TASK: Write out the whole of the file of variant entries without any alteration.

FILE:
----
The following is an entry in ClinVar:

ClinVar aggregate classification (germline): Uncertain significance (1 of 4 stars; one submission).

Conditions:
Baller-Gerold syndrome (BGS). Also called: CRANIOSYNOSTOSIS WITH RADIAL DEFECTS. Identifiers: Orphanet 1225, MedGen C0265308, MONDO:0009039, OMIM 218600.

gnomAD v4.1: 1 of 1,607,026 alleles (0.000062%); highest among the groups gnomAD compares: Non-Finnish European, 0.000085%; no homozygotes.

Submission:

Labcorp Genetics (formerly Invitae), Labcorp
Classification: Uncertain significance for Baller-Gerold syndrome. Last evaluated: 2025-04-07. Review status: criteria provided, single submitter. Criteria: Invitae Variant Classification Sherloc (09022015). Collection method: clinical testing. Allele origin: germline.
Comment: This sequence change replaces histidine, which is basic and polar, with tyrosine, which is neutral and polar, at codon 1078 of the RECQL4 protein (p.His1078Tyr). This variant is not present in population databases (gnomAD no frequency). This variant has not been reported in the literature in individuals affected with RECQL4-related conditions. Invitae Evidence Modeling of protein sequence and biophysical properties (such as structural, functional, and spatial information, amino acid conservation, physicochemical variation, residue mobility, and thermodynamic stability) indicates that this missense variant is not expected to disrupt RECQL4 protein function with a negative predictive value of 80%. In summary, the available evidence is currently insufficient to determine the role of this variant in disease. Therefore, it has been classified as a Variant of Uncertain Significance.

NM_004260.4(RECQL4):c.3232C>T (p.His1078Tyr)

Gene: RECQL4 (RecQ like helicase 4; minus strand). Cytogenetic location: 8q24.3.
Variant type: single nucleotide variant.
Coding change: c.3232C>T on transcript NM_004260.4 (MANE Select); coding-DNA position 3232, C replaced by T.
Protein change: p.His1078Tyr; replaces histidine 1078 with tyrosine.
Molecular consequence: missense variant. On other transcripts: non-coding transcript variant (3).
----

The following is an entry in ClinVar:

ClinVar aggregate classification (germline): Uncertain significance (1 of 4 stars; one submission).

Conditions:
Baller-Gerold syndrome (BGS). Also called: CRANIOSYNOSTOSIS WITH RADIAL DEFECTS. Identifiers: Orphanet 1225, MedGen C0265308, MONDO:0009039, OMIM 218600.

gnomAD v4.1: 1 of 1,607,026 alleles (0.000062%); highest among the groups gnomAD compares: Non-Finnish European, 0.000085%; no homozygotes.

Submission:

Labcorp Genetics (formerly Invitae), Labcorp
Classification: Uncertain significance for Baller-Gerold syndrome. Last evaluated: 2025-04-07. Review status: criteria provided, single submitter. Criteria: Invitae Variant Classification Sherloc (09022015). Collection method: clinical testing. Allele origin: germline.
Comment: This sequence change replaces histidine, which is basic and polar, with tyrosine, which is neutral and polar, at codon 1078 of the RECQL4 protein (p.His1078Tyr). This variant is not present in population databases (gnomAD no frequency). This variant has not been reported in the literature in individuals affected with RECQL4-related conditions. Invitae Evidence Modeling of protein sequence and biophysical properties (such as structural, functional, and spatial information, amino acid conservation, physicochemical variation, residue mobility, and thermodynamic stability) indicates that this missense variant is not expected to disrupt RECQL4 protein function with a negative predictive value of 80%. In summary, the available evidence is currently insufficient to determine the role of this variant in disease. Therefore, it has been classified as a Variant of Uncertain Significance.

NM_004260.4(RECQL4):c.3232C>T (p.His1078Tyr)

Gene: RECQL4 (RecQ like helicase 4; minus strand). Cytogenetic location: 8q24.3.
Variant type: single nucleotide variant.
Coding change: c.3232C>T on transcript NM_004260.4 (MANE Select); coding-DNA position 3232, C replaced by T.
Protein change: p.His1078Tyr; replaces histidine 1078 with tyrosine.
Molecular consequence: missense variant. On other transcripts: non-coding transcript variant (3).